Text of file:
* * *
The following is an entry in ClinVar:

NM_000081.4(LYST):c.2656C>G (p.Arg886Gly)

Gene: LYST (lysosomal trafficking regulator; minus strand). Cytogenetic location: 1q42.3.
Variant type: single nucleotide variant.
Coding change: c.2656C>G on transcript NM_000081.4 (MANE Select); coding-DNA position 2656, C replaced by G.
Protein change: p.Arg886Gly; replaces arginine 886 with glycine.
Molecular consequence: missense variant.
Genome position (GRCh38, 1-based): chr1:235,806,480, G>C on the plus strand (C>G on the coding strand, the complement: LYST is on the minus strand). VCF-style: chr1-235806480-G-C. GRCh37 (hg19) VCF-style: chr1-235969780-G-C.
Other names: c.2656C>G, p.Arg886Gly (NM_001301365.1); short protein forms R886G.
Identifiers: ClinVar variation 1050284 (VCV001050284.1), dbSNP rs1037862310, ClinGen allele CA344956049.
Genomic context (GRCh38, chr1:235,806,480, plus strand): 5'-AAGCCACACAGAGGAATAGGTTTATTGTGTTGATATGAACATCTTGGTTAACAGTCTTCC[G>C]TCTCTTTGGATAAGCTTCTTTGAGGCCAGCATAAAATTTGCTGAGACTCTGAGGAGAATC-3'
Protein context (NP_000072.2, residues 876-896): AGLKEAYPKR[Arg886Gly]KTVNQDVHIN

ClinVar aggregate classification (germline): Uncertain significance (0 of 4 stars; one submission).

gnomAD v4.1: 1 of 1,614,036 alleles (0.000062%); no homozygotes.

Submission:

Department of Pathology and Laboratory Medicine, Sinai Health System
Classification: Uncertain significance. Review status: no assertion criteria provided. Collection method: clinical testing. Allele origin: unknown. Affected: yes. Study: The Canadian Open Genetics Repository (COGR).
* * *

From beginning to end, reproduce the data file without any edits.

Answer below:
The following is an entry in ClinVar:

NM_000081.4(LYST):c.2656C>G (p.Arg886Gly)

Gene: LYST (lysosomal trafficking regulator; minus strand). Cytogenetic location: 1q42.3.
Variant type: single nucleotide variant.
Coding change: c.2656C>G on transcript NM_000081.4 (MANE Select); coding-DNA position 2656, C replaced by G.
Protein change: p.Arg886Gly; replaces arginine 886 with glycine.
Molecular consequence: missense variant.
Genome position (GRCh38, 1-based): chr1:235,806,480, G>C on the plus strand (C>G on the coding strand, the complement: LYST is on the minus strand). VCF-style: chr1-235806480-G-C. GRCh37 (hg19) VCF-style: chr1-235969780-G-C.
Other names: c.2656C>G, p.Arg886Gly (NM_001301365.1); short protein forms R886G.
Identifiers: ClinVar variation 1050284 (VCV001050284.1), dbSNP rs1037862310, ClinGen allele CA344956049.
Genomic context (GRCh38, chr1:235,806,480, plus strand): 5'-AAGCCACACAGAGGAATAGGTTTATTGTGTTGATATGAACATCTTGGTTAACAGTCTTCC[G>C]TCTCTTTGGATAAGCTTCTTTGAGGCCAGCATAAAATTTGCTGAGACTCTGAGGAGAATC-3'
Protein context (NP_000072.2, residues 876-896): AGLKEAYPKR[Arg886Gly]KTVNQDVHIN

ClinVar aggregate classification (germline): Uncertain significance (0 of 4 stars; one submission).

gnomAD v4.1: 1 of 1,614,036 alleles (0.000062%); no homozygotes.

Submission:

Department of Pathology and Laboratory Medicine, Sinai Health System
Classification: Uncertain significance. Review status: no assertion criteria provided. Collection method: clinical testing. Allele origin: unknown. Affected: yes. Study: The Canadian Open Genetics Repository (COGR).